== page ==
With MINI set to unveil the all-new, next-generation MINI hatchback in just a few months, and with the MINI Coupe and Roadster both on thin ice as far as continued production goes, now seems as good a time as any to have a go at creating a new sports car model for the brand. That’s obviously what German designer Liviu Tudoran thought too when he came up with the MINI Boost concept.
The MINI Boost would be an entirely new venture for the company. It would be considerably sportier than the current Coupe. Lower, wider, sleeker and immeasurably better looking. The Boost also incorporates some features of the popular Rocketman concept and more recent MINI Vision, in particular the blacked-out body panel just ahead of the door, and the grille arrangement with its integrated driving lights. The MINI Boost also uses an adaptation of the Rocketman’s taillights which are set apart from the rear bodywork.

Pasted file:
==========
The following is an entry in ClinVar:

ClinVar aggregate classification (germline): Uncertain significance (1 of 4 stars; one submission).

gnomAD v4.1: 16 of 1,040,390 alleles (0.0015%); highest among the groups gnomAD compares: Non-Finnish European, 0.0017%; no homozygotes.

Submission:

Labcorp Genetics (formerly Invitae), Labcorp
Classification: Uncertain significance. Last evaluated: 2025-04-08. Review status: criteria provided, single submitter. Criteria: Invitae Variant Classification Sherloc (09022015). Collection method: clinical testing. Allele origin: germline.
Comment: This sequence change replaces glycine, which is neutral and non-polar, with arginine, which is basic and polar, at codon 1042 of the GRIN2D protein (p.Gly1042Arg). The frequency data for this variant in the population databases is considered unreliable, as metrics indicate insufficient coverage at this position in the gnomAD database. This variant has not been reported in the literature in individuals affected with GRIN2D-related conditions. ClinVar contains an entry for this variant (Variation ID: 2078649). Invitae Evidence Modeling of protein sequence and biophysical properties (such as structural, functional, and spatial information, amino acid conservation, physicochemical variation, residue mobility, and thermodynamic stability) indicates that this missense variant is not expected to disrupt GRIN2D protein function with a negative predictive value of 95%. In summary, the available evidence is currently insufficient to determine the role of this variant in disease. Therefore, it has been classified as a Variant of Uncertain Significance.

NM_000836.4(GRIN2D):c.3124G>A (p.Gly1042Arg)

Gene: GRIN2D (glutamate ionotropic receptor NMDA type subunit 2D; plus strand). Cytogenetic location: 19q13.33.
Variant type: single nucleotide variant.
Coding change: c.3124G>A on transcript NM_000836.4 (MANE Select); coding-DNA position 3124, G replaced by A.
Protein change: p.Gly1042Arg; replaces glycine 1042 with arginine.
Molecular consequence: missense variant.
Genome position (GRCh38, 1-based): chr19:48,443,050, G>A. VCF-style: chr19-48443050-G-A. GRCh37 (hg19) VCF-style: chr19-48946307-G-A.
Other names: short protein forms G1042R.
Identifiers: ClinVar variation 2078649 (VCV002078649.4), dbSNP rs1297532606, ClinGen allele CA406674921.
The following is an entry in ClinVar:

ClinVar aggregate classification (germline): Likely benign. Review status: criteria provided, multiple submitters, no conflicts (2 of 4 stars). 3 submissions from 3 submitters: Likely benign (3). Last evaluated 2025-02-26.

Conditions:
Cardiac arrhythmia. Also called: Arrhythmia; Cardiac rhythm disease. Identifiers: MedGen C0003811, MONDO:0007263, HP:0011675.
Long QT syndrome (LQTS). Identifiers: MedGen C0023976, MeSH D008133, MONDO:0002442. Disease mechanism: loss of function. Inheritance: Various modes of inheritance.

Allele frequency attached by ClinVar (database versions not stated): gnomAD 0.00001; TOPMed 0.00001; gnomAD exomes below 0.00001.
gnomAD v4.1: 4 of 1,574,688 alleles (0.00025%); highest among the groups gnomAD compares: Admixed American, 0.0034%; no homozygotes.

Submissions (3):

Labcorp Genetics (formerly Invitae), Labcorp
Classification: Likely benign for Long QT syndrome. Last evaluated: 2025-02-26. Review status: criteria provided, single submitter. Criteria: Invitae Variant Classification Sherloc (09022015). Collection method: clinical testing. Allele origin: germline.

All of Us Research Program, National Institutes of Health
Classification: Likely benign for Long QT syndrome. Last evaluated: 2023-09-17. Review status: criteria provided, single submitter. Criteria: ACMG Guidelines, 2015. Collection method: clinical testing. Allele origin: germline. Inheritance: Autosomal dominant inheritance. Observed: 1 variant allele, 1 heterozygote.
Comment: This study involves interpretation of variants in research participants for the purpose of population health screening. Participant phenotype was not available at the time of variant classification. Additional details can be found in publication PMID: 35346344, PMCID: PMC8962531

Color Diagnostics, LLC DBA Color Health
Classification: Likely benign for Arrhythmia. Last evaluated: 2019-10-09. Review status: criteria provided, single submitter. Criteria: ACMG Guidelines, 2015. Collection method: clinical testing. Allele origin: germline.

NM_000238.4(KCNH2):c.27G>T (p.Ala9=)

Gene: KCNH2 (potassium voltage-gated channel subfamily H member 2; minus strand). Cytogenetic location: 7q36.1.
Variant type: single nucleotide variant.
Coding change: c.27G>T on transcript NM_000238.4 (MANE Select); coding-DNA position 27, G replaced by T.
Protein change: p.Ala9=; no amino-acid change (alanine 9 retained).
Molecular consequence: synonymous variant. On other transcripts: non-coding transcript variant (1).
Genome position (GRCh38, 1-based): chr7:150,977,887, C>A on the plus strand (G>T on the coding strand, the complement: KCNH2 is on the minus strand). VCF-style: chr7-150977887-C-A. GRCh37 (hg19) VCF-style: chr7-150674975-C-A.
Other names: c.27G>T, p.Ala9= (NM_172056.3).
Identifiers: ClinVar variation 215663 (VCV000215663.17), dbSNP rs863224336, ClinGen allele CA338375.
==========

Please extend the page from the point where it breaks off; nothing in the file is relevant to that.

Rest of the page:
From some angles the MINI Boost looks a little like a Lotus Exige wrapped in MINI clothing. Not a bad look if you ask me. But from other angles, especially the rear, it’s hard to find similarities with, well. Anything. Overall it’s a pretty unique design.
From the sketches it would appear the MINI Boost would have the honor of being the first MINI to feature scissor doors – if it were produced. On the inside is a futuristic dashboard and a highly unusual steering wheel/instrument cluster combination.
The steering wheel and speedometer are physically connected, and the speedometer sits inside a “cocoon” and turns with the steering wheel. Not only that but the steering wheel assembly rotates around two axis. There’s the normal left/right movement all drivers are used to, and then there’s an up down rotation that no driver is accustomed to. According to Tudoran, this added movement would increase the responsiveness while turning. Having never tried such a system who am I to say otherwise!
In addition to the inventive steering wheel/instrument cluster combination. The MINI Boost concept also features a head-up display, and an adaptation of the large central circular display found on all modern MINIs.
Source: Liviu Tudoran